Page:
Looking back on one of the very earliest posts on this blog, however, Why I am a Buddhist (2004) [link], I find myself still in accord with all of it, and hoping to find the time and energy to put into practice the core Buddhist "Way of Life" to the best of my ability and capacity as I go through the rest of my life.
UPDATE, 2014. I find nothing in this 2012 post that I don't still hold to, except perhaps that I would not describe the parts of the Buddhist tradition I was studying (based on Gelugpa, or Kadampa, through Geshe Kelsang Gyatso's so-called "New Kadampa Tradition," which I now find to be both soteriological and supernatural, (and thus, to my hopelessly literalist mentality unbelievable), as "peripheral." Actually, they are quite important to that tradition, and to its sincere practitioners. And I certainly respect and wish nothing but success for them. But for me, the ethics, the mental practice, the discipline of developing the Brahma Viharas and of focusing your mind on the well-being of others; these things are innately good and supported by reason. This is Buddhism as philosophy, not religion, and there I hope to dwell and practice for the rest of my days.

Breitbart dead

I cannot pretend for a second to mourn the death of the odious Andrew Breitbart. If consciousness (in whatever form) survives death (an open question, I'd maintain), then I wish for him a better existence. His prior existence among us sucked.

Two important messages Pres. Obama needs to drive home

A couple of quick points it seems to me are issues the President needs to drive home right now, and take action on in the near-term.

1.  Responsible economists are nearly unanimous that the current spike in oil/gasoline prices is not primarily caused by normal supply & demand, but by unwarranted speculation in the commodities markets. Thanks to a turncoat Democrat on the CFEC, the Dodd Frank regulations were not really implemented. Still, the President can announce (and then carry out) investigations of illegal and "unwarranted" speculation. Michael Greenberger has said that doing this would be like turning on a light... the cockroaches will scurry away. (Listen to this --audio). It's also vital for the president to make clear that gas prices are the result of "1%ers" run amok, not the result of fundamental economic problems. This issue could be a big problem for the economy and Democratic electoral prospects if not dealt with quickly and decisively.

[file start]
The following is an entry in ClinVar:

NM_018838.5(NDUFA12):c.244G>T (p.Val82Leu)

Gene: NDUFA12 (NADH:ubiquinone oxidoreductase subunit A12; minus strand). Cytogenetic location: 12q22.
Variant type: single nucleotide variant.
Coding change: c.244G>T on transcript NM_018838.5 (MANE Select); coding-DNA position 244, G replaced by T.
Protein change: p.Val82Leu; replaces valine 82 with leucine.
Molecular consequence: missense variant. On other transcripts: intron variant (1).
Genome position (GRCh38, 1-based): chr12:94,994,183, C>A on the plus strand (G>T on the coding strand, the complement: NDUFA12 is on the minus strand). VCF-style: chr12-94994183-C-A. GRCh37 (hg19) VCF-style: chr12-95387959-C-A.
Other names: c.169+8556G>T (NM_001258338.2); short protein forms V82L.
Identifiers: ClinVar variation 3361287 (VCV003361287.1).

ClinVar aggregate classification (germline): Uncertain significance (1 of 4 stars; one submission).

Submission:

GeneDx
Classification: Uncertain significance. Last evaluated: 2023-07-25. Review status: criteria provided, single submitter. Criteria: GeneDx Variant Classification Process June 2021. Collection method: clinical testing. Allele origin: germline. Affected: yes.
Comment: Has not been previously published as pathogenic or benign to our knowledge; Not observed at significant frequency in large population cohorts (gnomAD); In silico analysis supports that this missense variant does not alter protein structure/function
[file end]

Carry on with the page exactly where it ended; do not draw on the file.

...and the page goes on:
2.  Christine Fair, who is one of the world's leading experts on South Asia, has made clear that U.S. policy in Afghanistan has become completely untenable. (Listen here). The President seems to get this, but he's dragging this out. He probably calculates that the Republicans would criticize a "cut and run" policy. It would have been better if the Administration had executed an accelerated withdrawal last year, as many Progressives urged, but it's still not too late. It would have to be framed as "we've tried to help the Afghan Security forces to build up the capacity to defend themselves, but this is a two-way street, and the U.S. cannot accept responsibility for the corrupt government there forever." U.S. interests simply are not served by continued slow bloodletting in Afghanistan. Pres. Obama should get his top military leaders to get out in front and call for accelerated disengagement, then go on TV and promise an end to the war in Afghanistan sooner rather than later.